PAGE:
Abortion rights get big win in Ireland vote
DUBLIN — Irish voters cleared the way for abortions to be legal in their country for the first time by repealing a constitutional ban on the procedure and authorizing legislators to reflect the popular will by giving pregnant women a choice, results from a landmark referendum showed Saturday.
Voters in Friday's referendum supported rescinding the ban, adopted in 1983 as the Eighth Amendment to the Irish Constitution, by 66.4 percent to 33.6 percent, the final count showed. The size of the win for abortion rights exceeded expectations and was cast as a historic victory for women's rights.
Prime Minister Leo Varadkar, speaking after the official tally was announced at crowded Dublin Castle, hailed the momentous outcome as a "once in a generation vote" that showed the electorate's concern "for the next generation."
"The wrenching pain of decades of mistreatment of Irish women cannot be unlived," Varadkar, who backed repeal, said. "However, today we have ensured that it does not have to be lived again."
Opponents of the repeal movement conceded defeat on Saturday morning after exit polls from the night before suggested more than two-thirds of voters had backed repeal.
John McGuirk, spokesman for the Save the 8th group, told Irish television Saturday that many Irish citizens would not recognize the country in which they were waking up. The group said on its website that the referendum's outcome was a "tragedy of historic proportions," but McGuirk said the vote must be respected.
"You can still passionately believe that the decision of the people is wrong, as I happen to do, and accept it," he said.
The referendum will remove the Eighth Amendment, which required Irish authorities to defend the lives of a woman and a fetus as equals under the law from the moment of conception. In practical terms, the amendment outlawed all abortions until 2014, when terminations in rare cases when a woman's life was at risk started being allowed.
Campaigners who have fought for more than three decades to overturn the amendment celebrated the referendum vote as a major breakthrough for largely Catholic Ireland.
"This is a monumental day for women in Ireland," Orla O'Connor, co-director of the Together for Yes group, said. "This is about women taking their rightful place in Irish society, finally."
The vote is a "rejection of an Ireland that treated women as second-class citizens," she said, adding: "This is about women's equality and this day brings massive change, monumental change for women in Ireland, and there is no going back."
The referendum will likely end the need for thousands of Irish women to travel abroad — mostly to neighboring Britain — for abortions they can't get at home.
The prime minister said the large vote favoring repeal will give his government a greater mandate when drafting abortion legislation that will be submitted for parliamentary approval in a matter of months.
In a conciliatory gesture to Irish voters with strong anti-abortion views, Varadkar said abortion and teenage pregnancy rates already are falling and that his government will take steps to assure there are fewer crisis pregnancies and better sex education in schools going forward.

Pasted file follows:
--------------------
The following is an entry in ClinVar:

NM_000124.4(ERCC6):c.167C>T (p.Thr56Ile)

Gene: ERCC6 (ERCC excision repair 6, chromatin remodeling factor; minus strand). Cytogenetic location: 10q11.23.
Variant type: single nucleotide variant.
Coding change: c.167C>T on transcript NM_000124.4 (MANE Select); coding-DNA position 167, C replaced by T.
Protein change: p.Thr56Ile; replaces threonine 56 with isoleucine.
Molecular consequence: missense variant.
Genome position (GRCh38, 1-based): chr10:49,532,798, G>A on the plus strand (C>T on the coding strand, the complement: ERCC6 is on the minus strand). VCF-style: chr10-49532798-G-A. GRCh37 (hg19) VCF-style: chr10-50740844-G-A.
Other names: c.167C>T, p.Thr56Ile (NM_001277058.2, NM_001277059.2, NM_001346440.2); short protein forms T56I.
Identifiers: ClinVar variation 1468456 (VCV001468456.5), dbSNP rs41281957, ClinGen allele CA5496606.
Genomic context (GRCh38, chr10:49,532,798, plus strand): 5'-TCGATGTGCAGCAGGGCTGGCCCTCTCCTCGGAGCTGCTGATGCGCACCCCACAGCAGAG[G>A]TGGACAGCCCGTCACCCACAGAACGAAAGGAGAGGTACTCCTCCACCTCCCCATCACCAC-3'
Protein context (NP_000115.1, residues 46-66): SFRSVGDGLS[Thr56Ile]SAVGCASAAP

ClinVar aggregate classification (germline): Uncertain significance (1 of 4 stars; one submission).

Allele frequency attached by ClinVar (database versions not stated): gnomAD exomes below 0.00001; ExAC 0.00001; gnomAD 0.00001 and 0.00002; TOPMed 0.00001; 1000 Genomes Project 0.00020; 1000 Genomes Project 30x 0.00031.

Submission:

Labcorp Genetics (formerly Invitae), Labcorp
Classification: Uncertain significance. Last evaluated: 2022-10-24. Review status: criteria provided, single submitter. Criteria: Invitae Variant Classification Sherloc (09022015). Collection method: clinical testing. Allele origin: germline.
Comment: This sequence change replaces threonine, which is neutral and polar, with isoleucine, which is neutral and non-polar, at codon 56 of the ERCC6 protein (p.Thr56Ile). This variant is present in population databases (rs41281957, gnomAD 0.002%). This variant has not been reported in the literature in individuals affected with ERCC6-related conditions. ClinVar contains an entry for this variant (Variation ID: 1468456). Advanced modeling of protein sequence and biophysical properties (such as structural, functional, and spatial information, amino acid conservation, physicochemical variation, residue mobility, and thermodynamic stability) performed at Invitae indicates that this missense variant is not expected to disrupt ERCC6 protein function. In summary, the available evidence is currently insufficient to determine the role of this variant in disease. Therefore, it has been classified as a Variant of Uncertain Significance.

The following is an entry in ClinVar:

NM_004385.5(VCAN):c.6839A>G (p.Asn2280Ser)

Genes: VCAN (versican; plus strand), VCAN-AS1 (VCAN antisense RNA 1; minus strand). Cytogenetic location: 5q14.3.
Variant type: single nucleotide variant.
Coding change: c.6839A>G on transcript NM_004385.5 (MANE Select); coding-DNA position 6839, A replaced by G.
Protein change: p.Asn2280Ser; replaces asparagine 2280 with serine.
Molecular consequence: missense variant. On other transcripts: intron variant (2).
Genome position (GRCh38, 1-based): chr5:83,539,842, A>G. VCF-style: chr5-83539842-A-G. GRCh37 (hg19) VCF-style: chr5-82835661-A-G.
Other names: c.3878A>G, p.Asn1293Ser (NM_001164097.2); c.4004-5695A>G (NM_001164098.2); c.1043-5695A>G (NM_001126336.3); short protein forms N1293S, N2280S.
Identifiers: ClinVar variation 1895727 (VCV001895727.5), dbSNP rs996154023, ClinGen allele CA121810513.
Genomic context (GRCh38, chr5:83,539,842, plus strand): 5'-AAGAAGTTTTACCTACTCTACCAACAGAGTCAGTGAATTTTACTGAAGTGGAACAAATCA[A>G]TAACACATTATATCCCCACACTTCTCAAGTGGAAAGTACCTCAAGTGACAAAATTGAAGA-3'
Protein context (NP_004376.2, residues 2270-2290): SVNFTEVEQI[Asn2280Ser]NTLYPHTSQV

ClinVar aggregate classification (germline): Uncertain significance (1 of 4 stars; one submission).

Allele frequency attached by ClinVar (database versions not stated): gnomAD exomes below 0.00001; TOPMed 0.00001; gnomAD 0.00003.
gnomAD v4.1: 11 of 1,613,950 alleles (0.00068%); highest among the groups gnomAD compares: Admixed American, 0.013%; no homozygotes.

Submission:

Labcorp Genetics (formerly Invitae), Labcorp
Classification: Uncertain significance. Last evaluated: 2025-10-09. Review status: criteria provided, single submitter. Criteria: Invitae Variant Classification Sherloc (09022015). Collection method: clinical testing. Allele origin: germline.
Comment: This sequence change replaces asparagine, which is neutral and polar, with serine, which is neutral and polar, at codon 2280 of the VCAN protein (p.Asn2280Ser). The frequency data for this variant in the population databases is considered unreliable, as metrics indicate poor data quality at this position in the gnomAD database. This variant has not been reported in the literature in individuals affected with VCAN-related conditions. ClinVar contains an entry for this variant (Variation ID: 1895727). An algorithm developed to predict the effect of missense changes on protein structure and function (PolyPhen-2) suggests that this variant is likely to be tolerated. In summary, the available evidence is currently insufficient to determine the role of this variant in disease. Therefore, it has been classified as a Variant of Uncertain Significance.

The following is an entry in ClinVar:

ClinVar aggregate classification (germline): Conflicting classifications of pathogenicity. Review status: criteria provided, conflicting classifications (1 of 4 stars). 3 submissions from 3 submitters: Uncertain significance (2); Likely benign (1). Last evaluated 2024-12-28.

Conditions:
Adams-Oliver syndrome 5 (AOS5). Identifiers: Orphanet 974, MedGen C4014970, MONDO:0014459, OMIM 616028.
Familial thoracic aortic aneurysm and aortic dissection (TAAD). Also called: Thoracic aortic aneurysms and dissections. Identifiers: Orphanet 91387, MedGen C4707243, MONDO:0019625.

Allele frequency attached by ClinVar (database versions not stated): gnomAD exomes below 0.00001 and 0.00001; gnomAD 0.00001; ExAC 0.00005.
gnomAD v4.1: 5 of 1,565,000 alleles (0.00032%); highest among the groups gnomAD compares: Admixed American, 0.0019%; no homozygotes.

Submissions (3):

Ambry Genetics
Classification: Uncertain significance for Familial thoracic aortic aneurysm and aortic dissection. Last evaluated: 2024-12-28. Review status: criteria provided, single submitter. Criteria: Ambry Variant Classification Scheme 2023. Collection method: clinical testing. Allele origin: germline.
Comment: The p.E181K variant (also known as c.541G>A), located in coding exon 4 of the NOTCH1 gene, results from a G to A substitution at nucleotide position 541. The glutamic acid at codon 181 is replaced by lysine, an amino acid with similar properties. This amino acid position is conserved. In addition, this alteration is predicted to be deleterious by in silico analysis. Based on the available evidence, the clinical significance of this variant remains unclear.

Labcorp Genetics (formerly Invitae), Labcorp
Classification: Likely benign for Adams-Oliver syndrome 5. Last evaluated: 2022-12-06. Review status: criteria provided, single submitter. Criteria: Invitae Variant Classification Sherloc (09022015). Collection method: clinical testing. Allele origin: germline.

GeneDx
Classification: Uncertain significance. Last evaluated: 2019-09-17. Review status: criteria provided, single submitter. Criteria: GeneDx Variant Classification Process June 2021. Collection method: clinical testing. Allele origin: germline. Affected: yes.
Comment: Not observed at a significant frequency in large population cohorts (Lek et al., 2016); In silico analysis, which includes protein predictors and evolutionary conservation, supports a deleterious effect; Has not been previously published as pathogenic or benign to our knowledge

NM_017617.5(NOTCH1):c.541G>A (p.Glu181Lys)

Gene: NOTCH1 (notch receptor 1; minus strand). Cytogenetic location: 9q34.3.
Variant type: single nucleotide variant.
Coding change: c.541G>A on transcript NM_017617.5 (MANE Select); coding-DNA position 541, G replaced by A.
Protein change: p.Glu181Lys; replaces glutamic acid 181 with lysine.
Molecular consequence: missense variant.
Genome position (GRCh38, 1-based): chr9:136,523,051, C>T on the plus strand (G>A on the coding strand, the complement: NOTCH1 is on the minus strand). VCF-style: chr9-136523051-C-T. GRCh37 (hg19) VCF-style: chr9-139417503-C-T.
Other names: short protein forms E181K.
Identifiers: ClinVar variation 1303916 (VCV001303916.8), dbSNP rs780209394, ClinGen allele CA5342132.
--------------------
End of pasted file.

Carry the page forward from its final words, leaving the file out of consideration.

The mood was jubilant at Dublin's Intercontinental hotel, where supporters of the Together For Yes group spent hours watching the vote tally come in from the country's 40 balloting districts.
Some supporters had tears of joy running down their cheeks, and many women hugged each other. Cheers erupted every time partial results were shown on two big screens transmitting the latest television news.
When the final count was announced at Dublin Castle, more than 1,000 people gathered outside sang, chanted and toasted each other with champagne.
An exit poll from Irish broadcaster RTE poll indicated that about 72 percent of women voted "yes" along with about 66 percent of men. The strongest backing came from younger voters; the exit poll said the only age group in which a majority voted "no" was voters age 65 or older.
The poll also suggested that supporters of more liberal abortion laws triumphed throughout the country, not just in the cosmopolitan capital, Dublin, where a strong youth vote had been anticipated.
Ireland's parliament will be charged with debating new abortion laws in the coming months. The government has proposed allowing abortions during the first 12 weeks of pregnancy, with later terminations allowed in some cases.
Irish Minister for Children and Youth Affairs Katherine Zappone said she is confident legislation can be approved by parliament and put in place before the end of the year.
"I feel very emotional," she said. "I'm especially grateful to the women of Ireland who came forward to provide their personal testimony about the hard times that they endured, the stress and the trauma that they experienced because of the Eighth Amendment."
The vote in the Republic of Ireland may increase pressure on Northern Ireland to follow suit.
Abortions approved by doctors are allowed in the rest of Britain until the 24th week of pregnancy, but not in Northern Ireland, where the procedure is limited to cases when a woman's life is at risk.
U.K. Liberal Democrat leader Vince Cable and other politicians said Saturday it is time for Northern Ireland to change as well.
"The position in Northern Ireland is now highly anomalous and I think, probably, action will now have to be taken," Cable said.